Impact of a school-based peer sexual health intervention on normative beliefs, risk perceptions, and sexual behavior of Zambian adolescents

  • Sohail Agha
    Address correspondence to: Sohail Agha, Ph.D., Department of International Health and Development, School of Public Health and Tropical Medicine, 1440 Canal Street, Suite 2200, New Orleans, LA 70112, USA.
    Department of International Health and Development, School of Public Health and Tropical Medicine, Tulane University, New Orleans, Louisiana, USA(S.A.)
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  • Ronan Van Rossem
    Department of Sociology, Ghent University, Ghent, Belgium (R.V.R.)
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      To determine whether adolescents' normative beliefs about abstinence and condoms, their personal risk perception, and safer sex practices changed after the implementation of a peer sexual health education intervention implemented in Zambian secondary schools.


      The peer intervention was implemented during the first week of September 2000 in Lusaka, Zambia. A quasi-experimental, longitudinal panel design was used to evaluate its impact. Three schools were randomly assigned to the intervention condition and two to the control condition. Three rounds of data from male and female adolescents in grades 10 and 11 were collected at baseline in July 2000, at first follow-up in the second half of September 2000, and at second follow-up in early April 2001. A total of 416 respondents aged 14–23 (at baseline) were interviewed in all three survey rounds. A mixed-effects logistic regression growth curve analysis was used to calculate adjusted odds ratios to compare intervention and control groups on the outcome variables.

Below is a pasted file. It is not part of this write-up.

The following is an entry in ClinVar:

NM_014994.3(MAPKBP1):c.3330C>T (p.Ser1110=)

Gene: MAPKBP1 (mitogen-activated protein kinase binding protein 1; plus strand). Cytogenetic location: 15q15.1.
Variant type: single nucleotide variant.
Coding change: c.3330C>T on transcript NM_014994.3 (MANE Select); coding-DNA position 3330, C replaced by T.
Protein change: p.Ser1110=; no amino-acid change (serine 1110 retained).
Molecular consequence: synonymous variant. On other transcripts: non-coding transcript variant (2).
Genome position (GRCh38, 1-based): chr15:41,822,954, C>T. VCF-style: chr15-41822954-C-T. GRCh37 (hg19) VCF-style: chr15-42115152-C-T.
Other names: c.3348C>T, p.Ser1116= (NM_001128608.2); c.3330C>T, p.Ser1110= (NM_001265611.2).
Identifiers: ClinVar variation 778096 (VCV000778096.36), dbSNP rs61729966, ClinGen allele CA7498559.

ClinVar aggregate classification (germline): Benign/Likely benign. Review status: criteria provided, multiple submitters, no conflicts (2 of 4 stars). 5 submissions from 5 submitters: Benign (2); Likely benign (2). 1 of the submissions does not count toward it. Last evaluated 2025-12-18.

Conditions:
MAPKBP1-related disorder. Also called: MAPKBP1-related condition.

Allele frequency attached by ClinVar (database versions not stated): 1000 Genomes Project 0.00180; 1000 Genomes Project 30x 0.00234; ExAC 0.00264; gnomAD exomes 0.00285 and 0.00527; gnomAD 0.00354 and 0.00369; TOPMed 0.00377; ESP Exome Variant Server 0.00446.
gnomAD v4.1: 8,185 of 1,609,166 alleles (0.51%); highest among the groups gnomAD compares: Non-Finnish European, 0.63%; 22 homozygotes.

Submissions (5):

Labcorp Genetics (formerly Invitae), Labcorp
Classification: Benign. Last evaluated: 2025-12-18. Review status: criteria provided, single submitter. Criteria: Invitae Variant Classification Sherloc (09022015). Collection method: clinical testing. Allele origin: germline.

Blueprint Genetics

Student self-reports showed positive changes in normative beliefs about abstinence immediately after the intervention, and these improvements were largely sustained until 6 months after the intervention. Students became more likely to approve of condom use and to intend using condoms immediately after the intervention, but these positive outcomes could not be sustained during the 6 months that followed the intervention. Normative beliefs regarding condom use took longer to develop: these were only observed at 6 months follow-up. Students reported reductions in multiple regular partnerships. There was no change in condom use.


      A single session school-based peer sexual health intervention resulted in the development of normative beliefs about abstinence that were sustained over a 6-month period. Normative beliefs about condoms took longer to develop. More regular efforts may be required to sustain the approval of, and the intention to use, condoms. The intervention was successful in reducing multiple regular partnerships.


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